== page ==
3. CLE- You need it. It’s here.

2. Old Friends and New-Catch up with your law school friends. Meet lots of new friends. Hear war stories from attorneys and judges young and old.

1. Fun-this is definitely the most fun you can have getting CLE. For the social type, there are plenty of dinners, mixers, parties, after parties, and the requisite pool party.

Friday Funbag! Pictures of my office

Today is Friday. Friday is funday. I don’t know why Madonna thought Sunday was a good fit, but it was the eighties and a lot of people were making poor choices.

So, since it’s funday, let’s do something fun. Like look at pictures of my office. I have between the second and third cleanest office in my firm, depending on what is happening in the patent department. I take office decorating seriously, because I spend more awake time at my office than anywhere else.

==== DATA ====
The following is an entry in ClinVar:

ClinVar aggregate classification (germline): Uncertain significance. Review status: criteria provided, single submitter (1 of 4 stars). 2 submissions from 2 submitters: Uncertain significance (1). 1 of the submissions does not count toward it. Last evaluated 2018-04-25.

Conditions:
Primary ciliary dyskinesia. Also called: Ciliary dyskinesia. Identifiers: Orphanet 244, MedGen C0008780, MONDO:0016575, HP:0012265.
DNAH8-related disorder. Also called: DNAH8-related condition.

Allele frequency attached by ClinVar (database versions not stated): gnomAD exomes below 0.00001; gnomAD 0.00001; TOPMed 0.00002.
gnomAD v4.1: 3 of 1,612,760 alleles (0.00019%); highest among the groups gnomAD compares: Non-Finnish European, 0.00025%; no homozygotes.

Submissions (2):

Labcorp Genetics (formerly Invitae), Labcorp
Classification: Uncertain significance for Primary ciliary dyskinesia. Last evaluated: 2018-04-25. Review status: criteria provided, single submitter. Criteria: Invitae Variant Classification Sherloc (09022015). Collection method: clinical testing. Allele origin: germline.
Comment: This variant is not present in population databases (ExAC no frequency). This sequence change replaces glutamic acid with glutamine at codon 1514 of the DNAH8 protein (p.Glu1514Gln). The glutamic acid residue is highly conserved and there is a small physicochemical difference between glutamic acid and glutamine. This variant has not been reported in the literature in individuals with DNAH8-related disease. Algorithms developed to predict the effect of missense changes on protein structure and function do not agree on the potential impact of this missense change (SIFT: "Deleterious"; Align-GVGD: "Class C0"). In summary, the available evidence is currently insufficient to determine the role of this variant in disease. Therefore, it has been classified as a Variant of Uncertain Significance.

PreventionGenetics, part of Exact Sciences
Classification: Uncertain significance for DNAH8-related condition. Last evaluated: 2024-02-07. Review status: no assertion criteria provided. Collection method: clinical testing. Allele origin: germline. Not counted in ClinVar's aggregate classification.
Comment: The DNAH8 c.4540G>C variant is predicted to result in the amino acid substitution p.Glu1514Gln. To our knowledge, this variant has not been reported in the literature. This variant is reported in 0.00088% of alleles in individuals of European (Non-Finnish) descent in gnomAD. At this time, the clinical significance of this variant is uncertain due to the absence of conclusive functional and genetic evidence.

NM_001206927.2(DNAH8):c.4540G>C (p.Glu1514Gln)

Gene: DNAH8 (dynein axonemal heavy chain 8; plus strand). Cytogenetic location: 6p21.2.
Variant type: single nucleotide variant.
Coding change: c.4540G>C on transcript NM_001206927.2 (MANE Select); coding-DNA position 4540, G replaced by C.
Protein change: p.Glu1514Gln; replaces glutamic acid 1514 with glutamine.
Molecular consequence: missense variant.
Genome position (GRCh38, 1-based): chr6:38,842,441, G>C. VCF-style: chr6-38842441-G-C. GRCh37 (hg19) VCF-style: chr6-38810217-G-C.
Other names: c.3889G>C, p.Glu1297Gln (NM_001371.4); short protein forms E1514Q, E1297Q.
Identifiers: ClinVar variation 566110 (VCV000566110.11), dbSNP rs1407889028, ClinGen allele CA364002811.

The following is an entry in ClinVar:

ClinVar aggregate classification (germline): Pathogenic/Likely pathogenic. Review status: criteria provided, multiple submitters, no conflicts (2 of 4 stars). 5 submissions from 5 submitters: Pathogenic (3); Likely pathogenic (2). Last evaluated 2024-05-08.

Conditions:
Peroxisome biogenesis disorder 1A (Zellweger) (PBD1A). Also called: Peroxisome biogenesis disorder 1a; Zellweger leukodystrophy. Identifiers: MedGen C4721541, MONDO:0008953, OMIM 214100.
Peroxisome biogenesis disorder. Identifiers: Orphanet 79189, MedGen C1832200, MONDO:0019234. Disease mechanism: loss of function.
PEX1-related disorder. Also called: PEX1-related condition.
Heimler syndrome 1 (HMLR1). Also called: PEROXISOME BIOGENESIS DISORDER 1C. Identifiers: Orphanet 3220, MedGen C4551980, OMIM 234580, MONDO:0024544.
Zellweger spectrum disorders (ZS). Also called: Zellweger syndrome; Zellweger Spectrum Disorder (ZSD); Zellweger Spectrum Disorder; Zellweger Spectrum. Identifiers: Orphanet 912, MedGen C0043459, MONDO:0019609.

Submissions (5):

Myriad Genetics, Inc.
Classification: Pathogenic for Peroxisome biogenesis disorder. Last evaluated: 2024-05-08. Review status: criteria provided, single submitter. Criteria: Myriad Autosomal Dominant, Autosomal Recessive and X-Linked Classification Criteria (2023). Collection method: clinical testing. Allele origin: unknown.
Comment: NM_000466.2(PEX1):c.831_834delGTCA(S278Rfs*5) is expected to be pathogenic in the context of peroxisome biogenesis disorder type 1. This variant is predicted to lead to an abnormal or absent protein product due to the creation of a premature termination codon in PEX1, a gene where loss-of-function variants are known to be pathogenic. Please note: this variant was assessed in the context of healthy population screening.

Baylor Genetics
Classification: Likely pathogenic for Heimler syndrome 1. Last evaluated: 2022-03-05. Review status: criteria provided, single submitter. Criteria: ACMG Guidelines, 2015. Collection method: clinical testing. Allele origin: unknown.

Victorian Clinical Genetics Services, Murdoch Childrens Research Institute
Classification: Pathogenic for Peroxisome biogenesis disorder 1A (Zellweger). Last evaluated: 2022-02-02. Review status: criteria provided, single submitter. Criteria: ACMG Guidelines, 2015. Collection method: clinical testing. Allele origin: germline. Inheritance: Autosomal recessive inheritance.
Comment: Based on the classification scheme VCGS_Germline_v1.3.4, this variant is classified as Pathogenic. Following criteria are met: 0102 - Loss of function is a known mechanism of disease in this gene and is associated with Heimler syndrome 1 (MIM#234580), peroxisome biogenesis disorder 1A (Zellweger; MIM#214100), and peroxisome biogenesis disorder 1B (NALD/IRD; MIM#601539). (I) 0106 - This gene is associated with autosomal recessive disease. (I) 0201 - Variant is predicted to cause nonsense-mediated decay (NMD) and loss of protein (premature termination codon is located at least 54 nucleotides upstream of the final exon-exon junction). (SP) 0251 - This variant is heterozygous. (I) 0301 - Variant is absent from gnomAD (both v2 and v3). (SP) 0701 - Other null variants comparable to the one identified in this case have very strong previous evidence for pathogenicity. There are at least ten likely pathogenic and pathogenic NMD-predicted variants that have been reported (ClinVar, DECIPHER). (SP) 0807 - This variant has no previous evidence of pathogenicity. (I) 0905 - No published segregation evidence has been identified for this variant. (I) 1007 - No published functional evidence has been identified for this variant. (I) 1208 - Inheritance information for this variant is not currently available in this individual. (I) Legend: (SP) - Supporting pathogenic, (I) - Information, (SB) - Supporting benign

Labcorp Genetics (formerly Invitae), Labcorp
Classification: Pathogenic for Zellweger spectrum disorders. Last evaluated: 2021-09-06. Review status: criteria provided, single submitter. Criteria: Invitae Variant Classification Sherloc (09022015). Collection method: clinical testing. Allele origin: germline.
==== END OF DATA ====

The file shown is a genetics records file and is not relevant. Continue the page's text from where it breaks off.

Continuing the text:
Invitation: Send me pictures of your office to hawglawblawg at gmail dot com and I will post them next Friday, assuming you don’t work at a strip club or dog fighting arena.

This is where I sit. I sit a lot.


The jelly beans are a joke from an early episode of The Office.


My daughter’s nickname is Bunny.


Proud Peacock from T.J. Maxx.


Roses and lavender from my garden.


Chairs. People actually sit in these.


A teacup for my paper clips and a gift from a co-worker.




My daughter, Beatrix, and a place for my keys.



Doc Review: it’s better than eating a raw squirrel!

I don’t know how people survive doing document review full time. For the past couple of months, I’ve done 2.5 days of document review per week on a big class action case. Well, I’m supposed to being doing 2.5 days.